LeGrande introduced the keynote speaker, Professor Robert Reich, with a mention of the premier quality of the Berkeley faculty. Looking at the periodic table of elements, LeGrande joked, “you won’t find a Stanfordium, or a UCLAium…none of those things exist”, but there is an element named for Berkeley and discovered here.
Reich, who is now the Chancellor’s Professor of Public Policy in UC Berkeley’s Goldman School of Public Policy, served as Secretary of Labor under President Clinton, and is a frequent commentator on economic and political issues.
After taking the microphone, the diminutive Reich walked around the podium, which was nearly as tall as him, and spoke to the students from the lip of the stage with a combination of low-key wit, insight, and avuncularity.
“I guess I’m the first member of the faculty you’ve actually seen, in life, right?” he joked, to laughter. “I’m fairly representative. Everyone on this faculty is under five feet tall. It’s a small faculty.”
“We are so excited you are here”, he said, promising to tell them “a secret faculty keep to themselves…don’t mention that I’m giving it away.”
“We believe that the reason that Berkeley graduates, Cal graduates do so well, contribute so much to the world, are successful in every possible way…the reason that happens is because of what we, the faculty, give you,” he began.
“But, I’m going to give you a secret,” he went on. “This university is so selective…We only take the cream of the crop, the cream of the cream, the very best, and then we put you together with others who are the very best.”
“You learn so much from each other, are so inspired by each other, and do so much for each other that you graduate from here, and the secret is you learn more from each other than you do from us.”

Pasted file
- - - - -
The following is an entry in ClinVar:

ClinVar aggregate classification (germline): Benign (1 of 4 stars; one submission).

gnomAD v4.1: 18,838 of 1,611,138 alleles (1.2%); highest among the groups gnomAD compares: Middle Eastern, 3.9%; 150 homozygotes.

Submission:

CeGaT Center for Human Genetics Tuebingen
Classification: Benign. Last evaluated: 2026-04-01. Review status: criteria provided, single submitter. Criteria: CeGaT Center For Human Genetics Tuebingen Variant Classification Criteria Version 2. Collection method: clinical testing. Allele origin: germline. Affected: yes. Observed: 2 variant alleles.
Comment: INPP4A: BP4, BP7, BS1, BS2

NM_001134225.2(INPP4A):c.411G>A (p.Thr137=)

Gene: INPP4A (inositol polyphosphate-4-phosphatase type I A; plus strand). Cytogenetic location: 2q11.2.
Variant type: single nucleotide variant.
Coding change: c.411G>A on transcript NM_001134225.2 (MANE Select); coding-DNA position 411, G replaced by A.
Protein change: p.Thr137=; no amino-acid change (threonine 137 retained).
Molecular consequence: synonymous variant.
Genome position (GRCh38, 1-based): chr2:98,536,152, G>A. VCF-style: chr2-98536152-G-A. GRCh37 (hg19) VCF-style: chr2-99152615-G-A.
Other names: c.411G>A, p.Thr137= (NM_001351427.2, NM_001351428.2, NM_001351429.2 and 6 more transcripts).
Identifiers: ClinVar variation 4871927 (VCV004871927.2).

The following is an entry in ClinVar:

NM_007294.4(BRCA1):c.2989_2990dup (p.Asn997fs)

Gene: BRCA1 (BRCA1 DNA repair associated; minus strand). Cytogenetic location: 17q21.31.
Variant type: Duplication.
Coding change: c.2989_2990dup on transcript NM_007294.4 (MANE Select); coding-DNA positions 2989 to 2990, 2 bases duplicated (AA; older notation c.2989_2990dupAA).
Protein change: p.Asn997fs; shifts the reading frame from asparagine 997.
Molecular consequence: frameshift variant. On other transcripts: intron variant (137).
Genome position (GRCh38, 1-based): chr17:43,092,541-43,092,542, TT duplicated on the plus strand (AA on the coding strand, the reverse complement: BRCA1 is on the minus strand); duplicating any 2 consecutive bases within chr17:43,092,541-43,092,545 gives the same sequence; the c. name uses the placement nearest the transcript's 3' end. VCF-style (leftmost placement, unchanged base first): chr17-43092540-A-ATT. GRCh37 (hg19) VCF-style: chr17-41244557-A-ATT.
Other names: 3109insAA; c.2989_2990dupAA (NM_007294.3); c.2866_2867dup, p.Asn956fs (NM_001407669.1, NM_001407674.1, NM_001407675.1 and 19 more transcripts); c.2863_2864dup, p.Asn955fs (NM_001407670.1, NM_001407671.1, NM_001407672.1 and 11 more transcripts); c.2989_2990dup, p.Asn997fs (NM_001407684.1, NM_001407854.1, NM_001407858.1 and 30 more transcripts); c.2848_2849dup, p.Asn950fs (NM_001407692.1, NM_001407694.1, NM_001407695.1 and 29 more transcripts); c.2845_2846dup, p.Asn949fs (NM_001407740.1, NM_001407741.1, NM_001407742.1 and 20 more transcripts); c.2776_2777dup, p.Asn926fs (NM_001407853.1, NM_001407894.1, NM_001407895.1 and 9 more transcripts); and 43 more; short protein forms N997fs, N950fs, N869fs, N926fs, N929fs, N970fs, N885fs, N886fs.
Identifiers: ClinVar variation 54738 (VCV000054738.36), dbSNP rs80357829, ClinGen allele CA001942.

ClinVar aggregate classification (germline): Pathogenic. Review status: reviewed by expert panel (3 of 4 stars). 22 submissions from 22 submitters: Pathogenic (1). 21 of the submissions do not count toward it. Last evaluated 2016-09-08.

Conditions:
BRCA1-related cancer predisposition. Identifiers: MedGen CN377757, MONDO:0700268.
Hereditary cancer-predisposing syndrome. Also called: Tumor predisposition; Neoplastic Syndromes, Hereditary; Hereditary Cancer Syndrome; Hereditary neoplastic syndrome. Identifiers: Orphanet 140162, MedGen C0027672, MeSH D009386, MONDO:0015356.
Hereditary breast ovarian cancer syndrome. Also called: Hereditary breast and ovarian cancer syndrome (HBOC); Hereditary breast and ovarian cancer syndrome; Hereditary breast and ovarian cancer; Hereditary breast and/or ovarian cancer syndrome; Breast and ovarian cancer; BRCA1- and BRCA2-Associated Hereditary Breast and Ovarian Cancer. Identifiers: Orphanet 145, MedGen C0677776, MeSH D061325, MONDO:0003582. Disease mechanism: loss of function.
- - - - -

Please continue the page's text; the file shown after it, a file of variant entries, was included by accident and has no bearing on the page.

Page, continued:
“Don’t ever repeat that, particularly to a member of the faculty”, he cautioned with mock seriousness.
He then spoke about “what community means.” “I used to teach in a large university whose colors are crimson and white on the Cambridge River in Massachusetts”, he said. “I liked it very much, but there was not nearly the degree of community or diversity that we have here.”
“This is the best public university in the world,” he continued to applause. “It’s a public university because we are not only diverse in terms of race and ethnicity and backgrounds, but we are also diverse because of our economic backgrounds. Much more diverse than at every private university.”
“We learn from each other because we respect each other,” he told the students. And “the best way to learn is to find people who disagree with you and talk to them, and get to know them…It is that ferment between you and people who see the world slightly differently…that actually is the essence of the learning experience.”
“Reaching out beyond that comfort zone and finding people who are different. I urge you to do that. You will do that.”
“You see a little blue card you got when you came in?” Reich said, holding up a statement of community values that had been given to the attendees. “Read that card. Not right now, because I’m talking to you,” he added with mock exasperation, to laughter, as many in the audience obligingly started reading.
“Read that card and think about it, because this is the essence of what we mean by community.”
He told the students that among their classmates “a few of them might get into some trouble.” “And you, as part of this community have responsibility to help them help themselves.” Help them get campus services, he said. “Make sure you are alert and take responsibility for the health and well being of others around you.”
“Some of you are going to automatically do very well here. Some of you are going to find this a breeze. For example, those of you who got here early and got into the shadiest chairs, you are almost by definition ambitious and foresighted. It’s those people I’m worried about,” Reich pointed to the hundreds of latecomers sitting in the sun, as laughter washed through the crowd.
“Do not be anxious about your ability to succeed here. Nor should you be too calm and apathetic about that,” he continued.